Whether you use social media as much as you use air, or you prefer to merely dabble in the somewhat baffling world of modern technology, you will most likely have seen many posts, shares and comments about the World Cup. It’s everywhere. From Facebook, Twitter and Instagram to the beer-induced shouts from the local brewery, the World Cup has captivated the attention of millions worldwide. However, not all of the publicity has been positive. Recently, social media has been wielded as an instrument for protest, headlined by those who believe that Brazil should be focusing on addressing the poverty that exists in many of its cities instead of using funds to build multiple stadia and training grounds for millionaire football players.
Graffiti has played a seminal role in the campaign so far, as the “Need Food; Not Football” slogan continues to dominate cyberspace. However, the protest has not been limited to the internet. In January 2014, protestors marched around the business districts of São Paulo, carrying banners that read “FIFA go home” and “Wake up Brazil, a teacher is worth more than Neymar” (the Brazilian footballer). However, protestors’ concerns with Brazil hosting the World Cup go far beyond the traditionally polemical issue of footballers’ salaries. Those who support FIFA’s decision to allow Brazil to host the World Cup, and those who condemn it, both offer persuasive arguments for the views that they hold.
As online protests have made clear, people from around the world have taken issue with the claim that Brazil is directing finance away from those have who lived in dire poverty for decades in order to fund a sporting event which will last for just thirty days. After having won the bid to host the World Cup, Brazil estimated that it would need to spend 11 billion in total in order to host the World Cup to FIFA’s standards. According to recent reports, 900 million has been spent on building just one stadium in Brasilia, which will host just seven of the sixty-four matches to be played during the tournament. Thus, understandably, some feel that the desperate needs of the wider Brazilian community have been swept under the carpet in the face of the dazzling football focused frenzy that is the World Cup.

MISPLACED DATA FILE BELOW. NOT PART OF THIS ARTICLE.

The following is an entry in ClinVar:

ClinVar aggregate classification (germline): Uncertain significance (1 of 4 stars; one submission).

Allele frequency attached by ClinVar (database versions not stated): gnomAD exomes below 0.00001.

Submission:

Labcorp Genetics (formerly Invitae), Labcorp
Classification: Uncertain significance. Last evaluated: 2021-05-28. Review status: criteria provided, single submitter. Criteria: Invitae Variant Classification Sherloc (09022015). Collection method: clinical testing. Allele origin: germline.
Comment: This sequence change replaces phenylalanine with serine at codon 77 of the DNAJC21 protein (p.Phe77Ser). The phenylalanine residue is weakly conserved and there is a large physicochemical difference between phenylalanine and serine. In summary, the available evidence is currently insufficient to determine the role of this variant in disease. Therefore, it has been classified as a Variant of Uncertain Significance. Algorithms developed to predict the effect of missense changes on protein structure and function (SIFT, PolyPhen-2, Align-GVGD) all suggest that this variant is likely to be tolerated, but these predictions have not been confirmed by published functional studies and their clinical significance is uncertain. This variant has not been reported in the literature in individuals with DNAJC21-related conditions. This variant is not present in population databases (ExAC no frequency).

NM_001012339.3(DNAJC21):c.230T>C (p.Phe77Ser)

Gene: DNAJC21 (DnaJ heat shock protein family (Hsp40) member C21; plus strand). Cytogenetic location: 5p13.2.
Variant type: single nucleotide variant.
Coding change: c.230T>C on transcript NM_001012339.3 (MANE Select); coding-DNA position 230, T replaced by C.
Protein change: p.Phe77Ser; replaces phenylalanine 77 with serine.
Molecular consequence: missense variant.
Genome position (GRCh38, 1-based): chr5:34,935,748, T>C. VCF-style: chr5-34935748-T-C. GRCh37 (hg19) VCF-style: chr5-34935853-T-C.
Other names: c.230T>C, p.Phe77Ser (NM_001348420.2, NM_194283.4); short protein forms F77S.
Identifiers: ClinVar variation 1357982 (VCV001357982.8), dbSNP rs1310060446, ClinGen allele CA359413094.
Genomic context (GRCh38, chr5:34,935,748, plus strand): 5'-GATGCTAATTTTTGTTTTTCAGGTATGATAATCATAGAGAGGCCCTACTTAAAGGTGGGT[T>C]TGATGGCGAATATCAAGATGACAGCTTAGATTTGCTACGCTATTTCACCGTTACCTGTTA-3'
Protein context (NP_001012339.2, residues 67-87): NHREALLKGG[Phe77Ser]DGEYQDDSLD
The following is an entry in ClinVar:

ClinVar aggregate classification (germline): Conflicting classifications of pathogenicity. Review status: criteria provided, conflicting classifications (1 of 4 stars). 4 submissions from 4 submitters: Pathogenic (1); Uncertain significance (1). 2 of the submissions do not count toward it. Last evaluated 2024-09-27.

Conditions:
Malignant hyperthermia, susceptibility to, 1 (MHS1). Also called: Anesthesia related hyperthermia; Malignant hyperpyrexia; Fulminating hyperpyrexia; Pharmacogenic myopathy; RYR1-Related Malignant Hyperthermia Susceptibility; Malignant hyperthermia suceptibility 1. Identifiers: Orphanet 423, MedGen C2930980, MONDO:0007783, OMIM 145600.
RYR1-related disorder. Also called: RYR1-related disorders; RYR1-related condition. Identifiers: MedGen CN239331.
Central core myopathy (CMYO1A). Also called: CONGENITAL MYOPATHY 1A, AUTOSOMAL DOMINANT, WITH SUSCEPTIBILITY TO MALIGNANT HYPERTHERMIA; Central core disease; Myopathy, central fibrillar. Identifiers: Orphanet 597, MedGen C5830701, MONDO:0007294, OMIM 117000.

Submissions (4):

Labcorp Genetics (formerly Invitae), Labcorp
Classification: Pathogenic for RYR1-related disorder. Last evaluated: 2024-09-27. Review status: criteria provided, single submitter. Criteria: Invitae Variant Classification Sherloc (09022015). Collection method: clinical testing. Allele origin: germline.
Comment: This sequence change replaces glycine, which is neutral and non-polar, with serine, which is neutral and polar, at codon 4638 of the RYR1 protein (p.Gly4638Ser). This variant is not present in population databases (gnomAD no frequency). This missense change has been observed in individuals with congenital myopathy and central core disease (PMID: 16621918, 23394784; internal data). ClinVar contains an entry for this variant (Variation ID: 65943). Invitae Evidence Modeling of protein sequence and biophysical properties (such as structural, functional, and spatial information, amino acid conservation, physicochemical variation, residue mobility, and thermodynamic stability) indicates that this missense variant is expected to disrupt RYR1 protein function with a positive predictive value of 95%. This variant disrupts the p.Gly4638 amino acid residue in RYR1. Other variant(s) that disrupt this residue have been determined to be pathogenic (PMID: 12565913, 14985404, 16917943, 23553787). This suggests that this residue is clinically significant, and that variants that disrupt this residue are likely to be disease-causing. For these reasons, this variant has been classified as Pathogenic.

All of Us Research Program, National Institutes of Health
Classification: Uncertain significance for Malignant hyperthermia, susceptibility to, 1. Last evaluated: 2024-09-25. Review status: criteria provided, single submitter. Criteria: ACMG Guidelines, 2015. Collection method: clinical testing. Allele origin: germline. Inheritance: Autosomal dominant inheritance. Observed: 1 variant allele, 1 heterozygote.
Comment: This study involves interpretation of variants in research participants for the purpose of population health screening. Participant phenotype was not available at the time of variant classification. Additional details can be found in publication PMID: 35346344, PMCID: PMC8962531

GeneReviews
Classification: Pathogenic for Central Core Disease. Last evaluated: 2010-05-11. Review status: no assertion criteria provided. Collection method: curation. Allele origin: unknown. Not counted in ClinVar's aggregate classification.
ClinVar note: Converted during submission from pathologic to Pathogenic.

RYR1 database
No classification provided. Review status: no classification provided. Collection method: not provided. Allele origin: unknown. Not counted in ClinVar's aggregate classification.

Another of the most damning arguments presented against FIFA’s decision to allow Brazil to host the World Cup when a vast number of its citizens live below the poverty line is the fear of a ‘White Elephant’ phenomenon. Many of those who support FIFA’s decision to allow Brazil to host the World Cup argue that the money spent on preparations for the football competition will be regained during the month-long tournament, and that the improvements made to existing infrastructure and transportation systems will benefit citizens across the country. Indeed, Brazil has invested 7.5 billion in improvement to infrastructure around the country. However, FIFA requires host countries to build FIFA compliant stadiums, four training sites per venue for all teams to use ahead of and during the competition and venues for ‘Fan Fests’. Thus, many argue that even if the improvements made to the infrastructure surrounding stadium cities help residents to travel around stadium cities more effectively after the World Cup, the funds spent on the stadia and training venues may not be reclaimed and the sites used will have no purpose after the tournament has finished. Thus, money that could have been used on beneficial housing projects may be wasted on sites that have no way of generating any future income after the World Cup.